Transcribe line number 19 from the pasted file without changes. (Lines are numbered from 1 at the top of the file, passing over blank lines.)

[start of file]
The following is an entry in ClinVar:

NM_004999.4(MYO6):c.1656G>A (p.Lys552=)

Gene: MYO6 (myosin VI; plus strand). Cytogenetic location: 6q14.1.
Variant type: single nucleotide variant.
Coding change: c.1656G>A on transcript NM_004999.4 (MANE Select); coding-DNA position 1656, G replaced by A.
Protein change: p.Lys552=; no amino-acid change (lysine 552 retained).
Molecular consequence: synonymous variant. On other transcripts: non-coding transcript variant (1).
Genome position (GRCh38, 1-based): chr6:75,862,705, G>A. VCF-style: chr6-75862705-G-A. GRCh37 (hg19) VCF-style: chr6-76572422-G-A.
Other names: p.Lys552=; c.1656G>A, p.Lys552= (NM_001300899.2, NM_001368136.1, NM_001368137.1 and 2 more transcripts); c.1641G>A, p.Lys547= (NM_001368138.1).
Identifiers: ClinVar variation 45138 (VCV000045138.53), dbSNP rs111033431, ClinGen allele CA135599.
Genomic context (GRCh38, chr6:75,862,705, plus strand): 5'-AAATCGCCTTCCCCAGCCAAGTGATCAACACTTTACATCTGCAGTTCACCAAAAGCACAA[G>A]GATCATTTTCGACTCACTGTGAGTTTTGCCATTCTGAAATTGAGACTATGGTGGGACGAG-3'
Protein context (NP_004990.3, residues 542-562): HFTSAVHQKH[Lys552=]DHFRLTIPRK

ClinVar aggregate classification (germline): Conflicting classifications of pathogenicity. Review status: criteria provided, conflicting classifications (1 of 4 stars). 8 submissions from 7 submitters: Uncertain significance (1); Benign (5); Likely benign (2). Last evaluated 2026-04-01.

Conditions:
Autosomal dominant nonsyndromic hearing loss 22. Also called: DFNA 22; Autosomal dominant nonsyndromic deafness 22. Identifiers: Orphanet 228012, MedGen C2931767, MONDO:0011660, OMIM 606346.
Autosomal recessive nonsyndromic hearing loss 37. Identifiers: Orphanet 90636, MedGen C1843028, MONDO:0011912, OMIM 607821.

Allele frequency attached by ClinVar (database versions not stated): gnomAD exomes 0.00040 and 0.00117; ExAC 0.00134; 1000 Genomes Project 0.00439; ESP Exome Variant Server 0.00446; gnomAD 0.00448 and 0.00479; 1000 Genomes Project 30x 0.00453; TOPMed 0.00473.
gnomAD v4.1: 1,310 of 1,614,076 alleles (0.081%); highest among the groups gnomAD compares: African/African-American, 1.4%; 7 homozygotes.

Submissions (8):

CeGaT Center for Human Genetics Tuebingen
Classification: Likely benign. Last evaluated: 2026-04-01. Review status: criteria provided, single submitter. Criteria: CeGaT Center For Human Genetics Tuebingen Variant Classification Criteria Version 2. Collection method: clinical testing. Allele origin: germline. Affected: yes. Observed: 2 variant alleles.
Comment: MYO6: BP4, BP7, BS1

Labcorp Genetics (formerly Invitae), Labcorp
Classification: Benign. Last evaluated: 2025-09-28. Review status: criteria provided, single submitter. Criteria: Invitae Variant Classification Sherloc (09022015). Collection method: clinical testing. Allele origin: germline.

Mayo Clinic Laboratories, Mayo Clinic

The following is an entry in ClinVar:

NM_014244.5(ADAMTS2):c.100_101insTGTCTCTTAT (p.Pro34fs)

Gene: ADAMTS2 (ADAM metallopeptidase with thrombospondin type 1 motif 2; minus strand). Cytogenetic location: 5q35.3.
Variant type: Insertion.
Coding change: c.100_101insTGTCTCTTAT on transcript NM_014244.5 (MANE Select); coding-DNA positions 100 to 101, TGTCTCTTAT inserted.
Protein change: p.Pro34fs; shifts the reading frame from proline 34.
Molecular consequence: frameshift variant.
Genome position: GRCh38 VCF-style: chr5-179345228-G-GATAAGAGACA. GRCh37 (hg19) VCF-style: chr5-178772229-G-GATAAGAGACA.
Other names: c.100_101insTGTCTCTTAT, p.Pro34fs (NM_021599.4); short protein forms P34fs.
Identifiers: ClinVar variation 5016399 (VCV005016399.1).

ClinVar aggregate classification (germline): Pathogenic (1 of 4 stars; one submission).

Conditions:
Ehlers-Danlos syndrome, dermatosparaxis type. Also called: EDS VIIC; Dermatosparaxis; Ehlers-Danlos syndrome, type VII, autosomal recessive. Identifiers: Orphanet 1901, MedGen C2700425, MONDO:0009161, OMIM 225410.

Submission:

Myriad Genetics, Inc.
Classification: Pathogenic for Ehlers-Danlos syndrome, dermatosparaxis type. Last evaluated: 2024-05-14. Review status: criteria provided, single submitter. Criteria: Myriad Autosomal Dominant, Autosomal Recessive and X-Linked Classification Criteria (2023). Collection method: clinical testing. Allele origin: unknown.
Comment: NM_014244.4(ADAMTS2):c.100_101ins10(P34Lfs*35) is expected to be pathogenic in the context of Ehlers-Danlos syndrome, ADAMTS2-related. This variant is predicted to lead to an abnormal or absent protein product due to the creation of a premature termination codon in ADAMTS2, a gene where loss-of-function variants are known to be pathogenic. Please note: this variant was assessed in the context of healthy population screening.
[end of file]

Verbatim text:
Submissions (8):